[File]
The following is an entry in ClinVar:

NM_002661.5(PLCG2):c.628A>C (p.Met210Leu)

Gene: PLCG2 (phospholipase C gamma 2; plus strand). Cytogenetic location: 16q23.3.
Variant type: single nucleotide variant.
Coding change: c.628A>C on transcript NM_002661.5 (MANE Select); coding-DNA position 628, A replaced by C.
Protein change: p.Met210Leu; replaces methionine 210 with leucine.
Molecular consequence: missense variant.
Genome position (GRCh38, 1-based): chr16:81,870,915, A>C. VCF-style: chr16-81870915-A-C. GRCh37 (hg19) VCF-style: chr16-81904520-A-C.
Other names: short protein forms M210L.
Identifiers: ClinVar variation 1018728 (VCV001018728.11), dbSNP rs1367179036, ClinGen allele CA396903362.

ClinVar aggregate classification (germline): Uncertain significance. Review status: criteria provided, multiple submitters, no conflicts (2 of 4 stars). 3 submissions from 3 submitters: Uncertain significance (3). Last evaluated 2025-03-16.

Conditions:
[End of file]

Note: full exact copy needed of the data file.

The following is an entry in ClinVar:

NM_002661.5(PLCG2):c.628A>C (p.Met210Leu)

Gene: PLCG2 (phospholipase C gamma 2; plus strand). Cytogenetic location: 16q23.3.
Variant type: single nucleotide variant.
Coding change: c.628A>C on transcript NM_002661.5 (MANE Select); coding-DNA position 628, A replaced by C.
Protein change: p.Met210Leu; replaces methionine 210 with leucine.
Molecular consequence: missense variant.
Genome position (GRCh38, 1-based): chr16:81,870,915, A>C. VCF-style: chr16-81870915-A-C. GRCh37 (hg19) VCF-style: chr16-81904520-A-C.
Other names: short protein forms M210L.
Identifiers: ClinVar variation 1018728 (VCV001018728.11), dbSNP rs1367179036, ClinGen allele CA396903362.

ClinVar aggregate classification (germline): Uncertain significance. Review status: criteria provided, multiple submitters, no conflicts (2 of 4 stars). 3 submissions from 3 submitters: Uncertain significance (3). Last evaluated 2025-03-16.

Conditions: